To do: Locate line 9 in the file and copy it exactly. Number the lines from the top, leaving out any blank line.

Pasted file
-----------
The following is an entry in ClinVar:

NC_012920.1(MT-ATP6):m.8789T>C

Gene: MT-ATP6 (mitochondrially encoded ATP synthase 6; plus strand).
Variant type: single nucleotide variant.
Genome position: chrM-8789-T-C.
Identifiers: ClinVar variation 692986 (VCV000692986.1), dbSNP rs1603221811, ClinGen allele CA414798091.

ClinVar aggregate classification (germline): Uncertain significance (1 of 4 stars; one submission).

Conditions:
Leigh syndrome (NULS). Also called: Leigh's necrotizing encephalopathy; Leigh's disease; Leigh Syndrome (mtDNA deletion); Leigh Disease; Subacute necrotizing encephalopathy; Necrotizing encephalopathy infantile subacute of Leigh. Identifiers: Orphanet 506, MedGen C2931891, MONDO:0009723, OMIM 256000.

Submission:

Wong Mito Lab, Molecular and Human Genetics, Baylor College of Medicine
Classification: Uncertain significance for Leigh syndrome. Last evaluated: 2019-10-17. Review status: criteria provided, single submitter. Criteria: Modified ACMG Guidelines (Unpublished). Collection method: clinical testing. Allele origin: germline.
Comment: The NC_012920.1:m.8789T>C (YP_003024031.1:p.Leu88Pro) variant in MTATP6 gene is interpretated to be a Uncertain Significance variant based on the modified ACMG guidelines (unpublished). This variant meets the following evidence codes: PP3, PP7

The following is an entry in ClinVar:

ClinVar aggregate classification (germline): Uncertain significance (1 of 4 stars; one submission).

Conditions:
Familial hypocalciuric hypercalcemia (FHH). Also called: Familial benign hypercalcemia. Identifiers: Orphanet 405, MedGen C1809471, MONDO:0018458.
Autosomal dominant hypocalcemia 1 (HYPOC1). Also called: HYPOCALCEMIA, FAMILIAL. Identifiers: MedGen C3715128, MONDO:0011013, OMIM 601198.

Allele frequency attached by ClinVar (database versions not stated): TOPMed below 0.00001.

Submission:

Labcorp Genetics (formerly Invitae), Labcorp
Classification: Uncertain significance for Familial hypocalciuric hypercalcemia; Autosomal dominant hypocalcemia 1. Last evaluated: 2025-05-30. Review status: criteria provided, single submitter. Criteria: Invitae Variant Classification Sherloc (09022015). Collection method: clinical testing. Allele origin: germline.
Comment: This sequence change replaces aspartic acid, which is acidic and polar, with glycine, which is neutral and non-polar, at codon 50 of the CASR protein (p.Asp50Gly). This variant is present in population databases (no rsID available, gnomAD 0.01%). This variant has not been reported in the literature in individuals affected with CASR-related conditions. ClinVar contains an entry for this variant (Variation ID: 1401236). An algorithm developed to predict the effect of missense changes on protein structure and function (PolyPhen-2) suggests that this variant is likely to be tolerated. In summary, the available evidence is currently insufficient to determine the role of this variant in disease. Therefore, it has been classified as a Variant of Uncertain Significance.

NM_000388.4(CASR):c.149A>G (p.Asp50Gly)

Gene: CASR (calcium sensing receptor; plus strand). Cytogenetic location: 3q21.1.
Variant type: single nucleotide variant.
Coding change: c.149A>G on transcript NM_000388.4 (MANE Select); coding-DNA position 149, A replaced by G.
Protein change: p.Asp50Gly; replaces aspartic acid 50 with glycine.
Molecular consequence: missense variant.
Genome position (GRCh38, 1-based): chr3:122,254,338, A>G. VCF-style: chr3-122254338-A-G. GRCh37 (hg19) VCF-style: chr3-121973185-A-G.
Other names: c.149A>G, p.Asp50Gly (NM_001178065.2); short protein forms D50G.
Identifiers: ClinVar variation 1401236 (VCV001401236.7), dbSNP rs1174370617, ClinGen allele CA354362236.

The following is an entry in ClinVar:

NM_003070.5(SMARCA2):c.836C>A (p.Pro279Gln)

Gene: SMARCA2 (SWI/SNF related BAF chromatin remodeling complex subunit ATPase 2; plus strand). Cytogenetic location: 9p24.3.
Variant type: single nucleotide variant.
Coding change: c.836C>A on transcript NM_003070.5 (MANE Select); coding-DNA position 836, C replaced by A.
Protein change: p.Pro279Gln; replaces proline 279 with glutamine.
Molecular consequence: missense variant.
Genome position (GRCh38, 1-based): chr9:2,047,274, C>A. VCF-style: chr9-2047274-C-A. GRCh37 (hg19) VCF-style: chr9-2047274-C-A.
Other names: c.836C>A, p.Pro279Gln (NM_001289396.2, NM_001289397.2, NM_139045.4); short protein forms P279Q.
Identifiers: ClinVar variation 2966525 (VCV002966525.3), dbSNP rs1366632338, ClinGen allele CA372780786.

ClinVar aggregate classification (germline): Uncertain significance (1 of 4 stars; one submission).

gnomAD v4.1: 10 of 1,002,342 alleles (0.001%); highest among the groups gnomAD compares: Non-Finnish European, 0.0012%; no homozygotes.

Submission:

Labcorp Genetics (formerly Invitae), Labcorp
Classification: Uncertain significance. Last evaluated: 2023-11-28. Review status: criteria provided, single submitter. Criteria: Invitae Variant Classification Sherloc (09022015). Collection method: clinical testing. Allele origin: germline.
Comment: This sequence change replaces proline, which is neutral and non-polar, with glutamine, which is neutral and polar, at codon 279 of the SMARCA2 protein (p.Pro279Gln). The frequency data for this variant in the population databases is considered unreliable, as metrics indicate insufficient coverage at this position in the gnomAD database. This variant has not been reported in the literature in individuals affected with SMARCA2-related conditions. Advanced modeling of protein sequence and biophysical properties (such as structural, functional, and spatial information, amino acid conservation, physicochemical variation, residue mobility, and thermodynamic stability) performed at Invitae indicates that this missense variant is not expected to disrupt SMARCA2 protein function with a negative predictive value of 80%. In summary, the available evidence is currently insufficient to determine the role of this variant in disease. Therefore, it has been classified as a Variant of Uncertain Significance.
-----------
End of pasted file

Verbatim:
Leigh syndrome (NULS). Also called: Leigh's necrotizing encephalopathy; Leigh's disease; Leigh Syndrome (mtDNA deletion); Leigh Disease; Subacute necrotizing encephalopathy; Necrotizing encephalopathy infantile subacute of Leigh. Identifiers: Orphanet 506, MedGen C2931891, MONDO:0009723, OMIM 256000.